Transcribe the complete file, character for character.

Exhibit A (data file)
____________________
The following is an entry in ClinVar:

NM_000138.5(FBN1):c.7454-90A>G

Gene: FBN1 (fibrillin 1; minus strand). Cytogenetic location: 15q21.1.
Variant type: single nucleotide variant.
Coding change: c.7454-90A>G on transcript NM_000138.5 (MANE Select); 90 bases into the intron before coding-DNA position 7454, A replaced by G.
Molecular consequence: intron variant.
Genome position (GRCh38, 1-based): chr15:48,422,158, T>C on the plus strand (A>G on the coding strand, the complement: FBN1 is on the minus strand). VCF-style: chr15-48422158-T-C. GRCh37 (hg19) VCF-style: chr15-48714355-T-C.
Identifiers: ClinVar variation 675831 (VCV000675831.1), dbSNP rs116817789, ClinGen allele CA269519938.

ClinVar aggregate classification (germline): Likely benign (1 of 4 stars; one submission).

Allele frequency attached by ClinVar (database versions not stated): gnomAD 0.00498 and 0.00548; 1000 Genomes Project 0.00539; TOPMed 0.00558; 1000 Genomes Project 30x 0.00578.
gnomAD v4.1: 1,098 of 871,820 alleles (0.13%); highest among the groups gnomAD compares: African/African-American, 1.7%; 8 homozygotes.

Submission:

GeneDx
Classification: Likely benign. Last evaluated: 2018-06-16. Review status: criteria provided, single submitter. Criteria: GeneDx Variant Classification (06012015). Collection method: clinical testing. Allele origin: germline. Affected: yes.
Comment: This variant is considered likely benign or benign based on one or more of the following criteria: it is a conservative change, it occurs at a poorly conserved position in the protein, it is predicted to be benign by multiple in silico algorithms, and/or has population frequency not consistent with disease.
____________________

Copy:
The following is an entry in ClinVar:

NM_000138.5(FBN1):c.7454-90A>G

Gene: FBN1 (fibrillin 1; minus strand). Cytogenetic location: 15q21.1.
Variant type: single nucleotide variant.
Coding change: c.7454-90A>G on transcript NM_000138.5 (MANE Select); 90 bases into the intron before coding-DNA position 7454, A replaced by G.
Molecular consequence: intron variant.
Genome position (GRCh38, 1-based): chr15:48,422,158, T>C on the plus strand (A>G on the coding strand, the complement: FBN1 is on the minus strand). VCF-style: chr15-48422158-T-C. GRCh37 (hg19) VCF-style: chr15-48714355-T-C.
Identifiers: ClinVar variation 675831 (VCV000675831.1), dbSNP rs116817789, ClinGen allele CA269519938.

ClinVar aggregate classification (germline): Likely benign (1 of 4 stars; one submission).

Allele frequency attached by ClinVar (database versions not stated): gnomAD 0.00498 and 0.00548; 1000 Genomes Project 0.00539; TOPMed 0.00558; 1000 Genomes Project 30x 0.00578.
gnomAD v4.1: 1,098 of 871,820 alleles (0.13%); highest among the groups gnomAD compares: African/African-American, 1.7%; 8 homozygotes.

Submission:

GeneDx
Classification: Likely benign. Last evaluated: 2018-06-16. Review status: criteria provided, single submitter. Criteria: GeneDx Variant Classification (06012015). Collection method: clinical testing. Allele origin: germline. Affected: yes.
Comment: This variant is considered likely benign or benign based on one or more of the following criteria: it is a conservative change, it occurs at a poorly conserved position in the protein, it is predicted to be benign by multiple in silico algorithms, and/or has population frequency not consistent with disease.